By the time he and Mace decide to play games of intrigue with Supreme Chancellor Palpatine in Revenge of the Sith, it is naturally too late. Now a general in the Grand Army of the Republic, the remit of a Jedi as a tool of the senate has calcified, and the fox in the henhouse of Anakin Skywalker as a Jedi Council member is the beginning of the end. Even though Palpatine and his chokehold on the chancery is the prime concern of Yoda, Windu and Kenobi, the Grand Master is nevertheless still locked into the perfunctory dejarik moves of the Clone Wars, allowing himself to be drawn away to Kashyyyk. It isn’t necessarily a knock on Yoda that he trusts his friends to handle the Coruscant skulduggery, but it does speak to his gross underestimation of the problem at hand, and the skill of his enemy.

Even when the devil shows his face in the form of Darth Sidious, Yoda’s solution is again direct confrontation, a wizards’ duel that yields no result. The hard-nosed attitude that gave a troubled Anakin Skywalker no comfort days prior rears its head again, pulling rank and pitting Kenobi against his fallen brother – another decision that would have terrible repercussions on a galactic scale. The best thing that can be said for Yoda as Grand Master is he knows when he’s licked, self-imposing his exile to Dagobah and retreating into a new study of the Force, under the tutelage of the not-quite-ghostly presence of Qui-Gon Jinn.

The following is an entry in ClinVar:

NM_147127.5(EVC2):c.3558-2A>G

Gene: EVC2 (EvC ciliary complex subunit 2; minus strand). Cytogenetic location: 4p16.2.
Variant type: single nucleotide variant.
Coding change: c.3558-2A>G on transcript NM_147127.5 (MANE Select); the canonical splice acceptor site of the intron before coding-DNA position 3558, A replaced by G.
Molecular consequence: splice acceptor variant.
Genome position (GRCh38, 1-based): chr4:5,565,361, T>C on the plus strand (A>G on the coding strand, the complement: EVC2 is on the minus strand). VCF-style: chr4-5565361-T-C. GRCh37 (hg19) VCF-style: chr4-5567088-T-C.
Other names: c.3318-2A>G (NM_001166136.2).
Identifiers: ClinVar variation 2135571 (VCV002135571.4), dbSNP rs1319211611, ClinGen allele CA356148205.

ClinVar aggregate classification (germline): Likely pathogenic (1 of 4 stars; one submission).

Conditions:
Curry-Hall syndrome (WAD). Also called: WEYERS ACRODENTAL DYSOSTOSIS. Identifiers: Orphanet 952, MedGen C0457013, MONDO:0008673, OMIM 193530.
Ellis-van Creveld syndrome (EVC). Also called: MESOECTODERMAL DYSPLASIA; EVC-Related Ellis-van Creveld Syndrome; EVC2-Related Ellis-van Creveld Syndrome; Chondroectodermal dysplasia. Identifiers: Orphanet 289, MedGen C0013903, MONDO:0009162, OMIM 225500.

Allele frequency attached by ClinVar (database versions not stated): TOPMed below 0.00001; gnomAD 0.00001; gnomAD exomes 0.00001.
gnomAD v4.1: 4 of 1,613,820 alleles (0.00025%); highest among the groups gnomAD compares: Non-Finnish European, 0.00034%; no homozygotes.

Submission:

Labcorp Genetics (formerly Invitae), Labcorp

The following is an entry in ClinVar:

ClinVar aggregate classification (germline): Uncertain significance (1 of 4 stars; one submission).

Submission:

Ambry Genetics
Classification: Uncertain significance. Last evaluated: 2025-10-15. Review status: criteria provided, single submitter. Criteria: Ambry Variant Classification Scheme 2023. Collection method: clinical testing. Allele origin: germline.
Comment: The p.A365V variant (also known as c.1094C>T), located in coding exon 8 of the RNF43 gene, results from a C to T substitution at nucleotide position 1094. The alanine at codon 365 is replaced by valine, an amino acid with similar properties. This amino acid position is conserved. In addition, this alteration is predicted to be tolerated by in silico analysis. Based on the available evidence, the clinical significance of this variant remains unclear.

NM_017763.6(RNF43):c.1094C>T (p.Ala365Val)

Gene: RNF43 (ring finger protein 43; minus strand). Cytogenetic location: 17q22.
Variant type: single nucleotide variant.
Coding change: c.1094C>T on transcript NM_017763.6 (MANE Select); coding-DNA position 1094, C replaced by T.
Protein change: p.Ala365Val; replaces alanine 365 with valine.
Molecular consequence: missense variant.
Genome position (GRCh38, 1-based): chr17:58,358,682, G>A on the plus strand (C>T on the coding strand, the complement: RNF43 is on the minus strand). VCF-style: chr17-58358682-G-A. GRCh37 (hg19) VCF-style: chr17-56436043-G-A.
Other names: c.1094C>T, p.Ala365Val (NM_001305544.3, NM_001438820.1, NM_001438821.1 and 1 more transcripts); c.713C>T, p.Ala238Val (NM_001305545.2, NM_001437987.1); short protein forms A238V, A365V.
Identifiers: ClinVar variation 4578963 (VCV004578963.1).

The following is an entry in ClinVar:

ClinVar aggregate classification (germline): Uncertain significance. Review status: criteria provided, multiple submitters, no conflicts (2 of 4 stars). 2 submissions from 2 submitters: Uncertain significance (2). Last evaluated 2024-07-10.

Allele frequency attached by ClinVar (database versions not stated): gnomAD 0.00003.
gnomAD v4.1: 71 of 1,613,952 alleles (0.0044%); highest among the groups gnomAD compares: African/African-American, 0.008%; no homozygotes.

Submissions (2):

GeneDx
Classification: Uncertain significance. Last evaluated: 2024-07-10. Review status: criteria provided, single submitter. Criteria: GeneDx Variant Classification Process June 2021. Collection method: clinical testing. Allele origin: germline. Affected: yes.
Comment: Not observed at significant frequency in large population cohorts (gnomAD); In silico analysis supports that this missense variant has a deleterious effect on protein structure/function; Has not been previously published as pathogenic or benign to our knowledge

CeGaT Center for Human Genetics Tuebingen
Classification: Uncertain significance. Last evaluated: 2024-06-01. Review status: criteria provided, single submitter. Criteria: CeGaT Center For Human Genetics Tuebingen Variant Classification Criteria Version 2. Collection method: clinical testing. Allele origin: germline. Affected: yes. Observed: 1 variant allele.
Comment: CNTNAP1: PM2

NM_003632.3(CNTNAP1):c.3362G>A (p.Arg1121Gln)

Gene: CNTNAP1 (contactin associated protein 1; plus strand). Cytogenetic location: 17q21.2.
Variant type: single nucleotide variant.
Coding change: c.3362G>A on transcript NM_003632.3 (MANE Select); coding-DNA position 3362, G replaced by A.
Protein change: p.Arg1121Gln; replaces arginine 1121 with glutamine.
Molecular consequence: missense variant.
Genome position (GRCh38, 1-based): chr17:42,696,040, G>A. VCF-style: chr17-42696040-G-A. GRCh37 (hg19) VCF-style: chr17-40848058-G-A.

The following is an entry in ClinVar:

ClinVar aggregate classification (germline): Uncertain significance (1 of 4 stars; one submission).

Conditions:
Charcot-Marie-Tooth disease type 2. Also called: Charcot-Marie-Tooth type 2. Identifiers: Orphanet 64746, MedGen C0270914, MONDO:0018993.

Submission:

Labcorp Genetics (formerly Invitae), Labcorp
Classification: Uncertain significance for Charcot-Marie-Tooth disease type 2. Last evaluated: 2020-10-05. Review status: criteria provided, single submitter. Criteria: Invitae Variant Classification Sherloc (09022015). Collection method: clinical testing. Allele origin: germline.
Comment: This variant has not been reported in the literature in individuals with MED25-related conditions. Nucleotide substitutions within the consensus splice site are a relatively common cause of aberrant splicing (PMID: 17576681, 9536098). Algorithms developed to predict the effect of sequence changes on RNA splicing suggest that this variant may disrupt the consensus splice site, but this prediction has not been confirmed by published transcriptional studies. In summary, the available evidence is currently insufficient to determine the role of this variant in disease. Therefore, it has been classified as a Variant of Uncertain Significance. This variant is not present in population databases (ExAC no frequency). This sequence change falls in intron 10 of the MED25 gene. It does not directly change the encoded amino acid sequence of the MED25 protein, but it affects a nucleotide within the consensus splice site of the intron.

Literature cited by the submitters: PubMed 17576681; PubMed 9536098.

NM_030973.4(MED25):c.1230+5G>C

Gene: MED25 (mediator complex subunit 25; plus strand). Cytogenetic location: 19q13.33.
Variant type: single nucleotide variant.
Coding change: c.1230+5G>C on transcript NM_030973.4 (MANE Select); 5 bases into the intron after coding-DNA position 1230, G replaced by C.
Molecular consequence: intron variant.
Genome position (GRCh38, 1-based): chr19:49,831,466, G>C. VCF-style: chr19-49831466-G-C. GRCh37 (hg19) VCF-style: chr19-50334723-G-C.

Life during wartime

It would have been nice had Yoda’s landing on Dagobah survived into Revenge of the Sith‘s final cut, but one those happy accidents of Star Wars’ convoluted production sequence can yield something of a shock when we see Yoda “again” in The Empire Strikes Back – physically limited by being a puppet, the character is cheeky, impish, perhaps deranged. With the added context of the prequels, it can feel like the toll of the past events weighing on the Jedi Master combined with his new surroundings have prompted this change, but once he reveals his identity to Luke Skywalker much of the stern Grand Master returns, as well as the refrain of concern that the pupil-to-be is too old to begin training as a Jedi.


The philosophies espoused by Yoda now, however, have evolved. He preaches a path of calmness, wisdom, cautioning that the Force is to be used for “knowledge and defense, never for attack.” He is indeed the great warrior that Luke expects, but Luke is not to know that. Notably we don’t see Yoda training Luke in the ways of the lightsaber – the one time it is used on Dagobah, the master instructs his stubborn pupil to leave it behind. Yoda has lived the experience of the cave, of your enemy possessing that which you wield in confrontation, and those battles hinging on something as mundane as who is more powerful, or who is a better fencer. Both of Yoda’s adversaries in the prequels are ultimately slain by Anakin Skywalker in fits of emotional outburst, something Yoda himself would never stoop to.

Even so, Yoda and the spirit of Kenobi cannot find any solution to the galaxy’s predicament that is not violent confrontation, when it comes to the ascendancy of Luke Skywalker as a Jedi. Even when Luke, like Obi-Wan before him, rejects the notion, it is pressed harder by the dying Yoda. Even in exile, in a state of greater enlightenment, Yoda cannot find a way to influence events beyond tutelage. Perhaps that is enough – it is what he is best at and as we have seen time and time again in Star Wars, when in crisis characters revert to form. And perhaps this is where the character cannot escape his original concept, devised by Lucas as a guru and a teacher but not a “Jedi” in the classic sense.